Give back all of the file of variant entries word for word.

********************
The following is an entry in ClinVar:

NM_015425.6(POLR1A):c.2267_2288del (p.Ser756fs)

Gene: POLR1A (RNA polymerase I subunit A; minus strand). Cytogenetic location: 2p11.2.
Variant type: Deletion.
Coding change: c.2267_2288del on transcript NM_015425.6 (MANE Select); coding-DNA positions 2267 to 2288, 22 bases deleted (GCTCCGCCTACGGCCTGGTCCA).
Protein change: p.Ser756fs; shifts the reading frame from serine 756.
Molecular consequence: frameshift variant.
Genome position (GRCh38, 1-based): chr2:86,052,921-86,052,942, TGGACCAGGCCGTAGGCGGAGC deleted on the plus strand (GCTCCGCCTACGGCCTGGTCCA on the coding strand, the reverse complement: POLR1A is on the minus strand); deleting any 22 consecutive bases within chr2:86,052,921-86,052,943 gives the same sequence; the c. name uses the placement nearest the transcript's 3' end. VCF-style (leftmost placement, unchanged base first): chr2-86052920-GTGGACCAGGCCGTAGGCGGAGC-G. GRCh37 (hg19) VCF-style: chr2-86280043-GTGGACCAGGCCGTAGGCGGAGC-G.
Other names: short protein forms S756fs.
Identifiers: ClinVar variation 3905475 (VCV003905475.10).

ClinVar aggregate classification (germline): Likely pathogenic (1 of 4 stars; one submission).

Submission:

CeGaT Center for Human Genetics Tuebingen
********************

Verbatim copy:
The following is an entry in ClinVar:

NM_015425.6(POLR1A):c.2267_2288del (p.Ser756fs)

Gene: POLR1A (RNA polymerase I subunit A; minus strand). Cytogenetic location: 2p11.2.
Variant type: Deletion.
Coding change: c.2267_2288del on transcript NM_015425.6 (MANE Select); coding-DNA positions 2267 to 2288, 22 bases deleted (GCTCCGCCTACGGCCTGGTCCA).
Protein change: p.Ser756fs; shifts the reading frame from serine 756.
Molecular consequence: frameshift variant.
Genome position (GRCh38, 1-based): chr2:86,052,921-86,052,942, TGGACCAGGCCGTAGGCGGAGC deleted on the plus strand (GCTCCGCCTACGGCCTGGTCCA on the coding strand, the reverse complement: POLR1A is on the minus strand); deleting any 22 consecutive bases within chr2:86,052,921-86,052,943 gives the same sequence; the c. name uses the placement nearest the transcript's 3' end. VCF-style (leftmost placement, unchanged base first): chr2-86052920-GTGGACCAGGCCGTAGGCGGAGC-G. GRCh37 (hg19) VCF-style: chr2-86280043-GTGGACCAGGCCGTAGGCGGAGC-G.
Other names: short protein forms S756fs.
Identifiers: ClinVar variation 3905475 (VCV003905475.10).

ClinVar aggregate classification (germline): Likely pathogenic (1 of 4 stars; one submission).

Submission:

CeGaT Center for Human Genetics Tuebingen